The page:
So we had a boom that was to a large extent investment-driven. Then we had a sharp falloff in investment by corporations. The Federal Reserve Board has reacted the way it should react in this kind of environment. They were actually raising interest rates toward the end of the boom, and now they’ve dramatically cut them. And the economy is responding the way it usually does: Growth is returning, but it takes a while. Yet every time we get to this situation in the economy, we get all this hand-wringing—’Oh no, nothing’s happening yet. The Fed cut interest rates, and it’s not going to work this time.’ The reality is it just takes time for the economy to recover. If anything, this recession was pretty mild and has turned around relatively quickly.

Are you suggesting that technology—the Internet, massive investment in information technology—had little real effect on the so-called Internet boom?

The way to think about technology is that it’s the thing that drives that steady improvement in potential output, and we should be careful not to think the short-run fluctuations in growth rates are driven by sharp fluctuations in technology. If you think about things like computerization, that’s a technological process that has been unfolding for decades in the economy, and it’s paying off in terms of higher productivity. But there’s reason to think that process wasn’t dramatically different in the late 1990s than in the early 1990s or the late 1980s. So technological change is really important. It’s in some sense the most important economic force, but it probably doesn’t have as much to do with shorter-run fluctuations as many people think.

For instance, I think people probably overestimated the importance of the Internet to the economy as a whole. It got lots of attention, and it probably was critical in creating the climate for this speculative bubble. We’ve seen episodes in the past, such as the rise of the railroads, where exciting new technologies generated a lot of speculation in asset markets.

But if you look at what really drives productivity, it’s much more complicated than just putting Web interfaces on traditional activities. In 2001, McKinsey & Co. published a study that looked at sources of productivity growth in the U.S. economy between 1995 and 2000 and pointed to the remarkable amount of productivity in retail trade that could be attributed to just one company, Wal-Mart. That growth relied on the effective use of IT, but most of it was not directly Web-based. It involved a lot of careful attention to the blocking and tackling of economic activity—managing the distribution system, making sure the right goods were on the shelf when people wanted them. That kind of activity is what ultimately leads to improvements in standards of living: taking new technologies that provide the ability to track goods and have more centralized inventory management, but linking those with workflow patterns and work practices in ways that give you many small improvements in productivity and cost and additional benefits for consumers.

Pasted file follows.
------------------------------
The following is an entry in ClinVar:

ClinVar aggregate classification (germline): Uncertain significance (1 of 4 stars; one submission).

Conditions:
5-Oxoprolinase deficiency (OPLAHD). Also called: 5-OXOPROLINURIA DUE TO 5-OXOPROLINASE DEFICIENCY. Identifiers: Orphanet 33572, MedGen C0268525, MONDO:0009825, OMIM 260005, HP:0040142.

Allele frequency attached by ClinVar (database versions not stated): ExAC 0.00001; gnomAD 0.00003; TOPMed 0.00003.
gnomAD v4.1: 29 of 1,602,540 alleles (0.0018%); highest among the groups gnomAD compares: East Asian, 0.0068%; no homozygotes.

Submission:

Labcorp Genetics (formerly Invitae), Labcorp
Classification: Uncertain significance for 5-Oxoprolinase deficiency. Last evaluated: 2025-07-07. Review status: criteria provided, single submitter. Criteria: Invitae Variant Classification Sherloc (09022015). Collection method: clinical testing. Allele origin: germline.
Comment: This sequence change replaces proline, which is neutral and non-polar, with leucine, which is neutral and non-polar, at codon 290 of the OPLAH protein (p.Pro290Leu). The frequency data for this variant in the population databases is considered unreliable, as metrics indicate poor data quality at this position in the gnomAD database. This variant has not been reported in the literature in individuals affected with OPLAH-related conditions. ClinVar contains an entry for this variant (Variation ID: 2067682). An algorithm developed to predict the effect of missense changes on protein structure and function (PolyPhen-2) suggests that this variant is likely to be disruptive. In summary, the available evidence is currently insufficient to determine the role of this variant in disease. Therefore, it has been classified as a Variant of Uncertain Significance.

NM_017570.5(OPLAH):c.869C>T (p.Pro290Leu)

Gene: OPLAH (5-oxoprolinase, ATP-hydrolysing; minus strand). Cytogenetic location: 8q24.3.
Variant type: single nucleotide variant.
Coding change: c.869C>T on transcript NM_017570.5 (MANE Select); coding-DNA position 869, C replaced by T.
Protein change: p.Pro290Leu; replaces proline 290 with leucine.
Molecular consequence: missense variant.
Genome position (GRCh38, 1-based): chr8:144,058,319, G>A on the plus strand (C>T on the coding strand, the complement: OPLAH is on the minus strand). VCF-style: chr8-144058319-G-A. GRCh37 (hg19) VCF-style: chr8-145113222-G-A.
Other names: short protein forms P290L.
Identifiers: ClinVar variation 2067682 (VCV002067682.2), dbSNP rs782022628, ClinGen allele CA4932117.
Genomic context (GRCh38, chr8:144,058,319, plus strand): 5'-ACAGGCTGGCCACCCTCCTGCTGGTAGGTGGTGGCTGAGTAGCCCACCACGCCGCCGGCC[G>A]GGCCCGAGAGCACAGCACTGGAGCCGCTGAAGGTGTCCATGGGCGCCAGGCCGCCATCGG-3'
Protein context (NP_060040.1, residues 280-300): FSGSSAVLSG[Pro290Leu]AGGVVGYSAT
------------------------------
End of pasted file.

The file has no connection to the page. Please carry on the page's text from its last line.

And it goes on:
I always try and get people to think about technology in a broad sense. McKinsey is debunking the view that IT by itself led to systemic productivity growth throughout the whole economy. Instead, we should be thinking about many other kinds of technology. As an example, in stores like Starbucks, it used to be that there were three different sizes of coffee cups with three different sizes of lids. Somebody had to track all that inventory and make sure customers had access to all these lids. And then somebody realized they could redesign the three different size cups so they all used the same lid. That way, you save on worker effort and tracking and costs, and you get some persistent advantages from that change.

Well, that’s an example of a technological change in the sense that I use it: people figuring out a way to redesign things and change work practices to get a small improvement in productivity. Thinking that way makes you recognize that the focus on digital information technology is much too narrow, and there is this whole broad range of different ways to do what we do. Technology interpreted that way is pervasive and fundamental to productivity growth.

So the idea that somehow the Internet arrives and suddenly all by itself leads to a big change in productivity and standards of living is just implausible. One way to think about this is to ask typical consumers to look around and see what they spend money on—housing, food, clothing. Think about their expenditure patterns. Think what would make them better off.

Then ask, well, how much does the Internet directly impact all of the economic activity they engage in? It’s reduced the prices of books somewhat, perhaps. It’s actually gotten a little bit cheaper to refinance your home mortgage, for example. But if you really look at all the things we do, the Internet got too much attention compared with all the other things that matter for improving standards of living.

Furthermore, the Internet’s share in a $10 trillion economy is still pretty small, as valuable as it is. It takes a lot of changes to raise productivity by 1 percent in a $10 trillion economy. That’s $100 billion.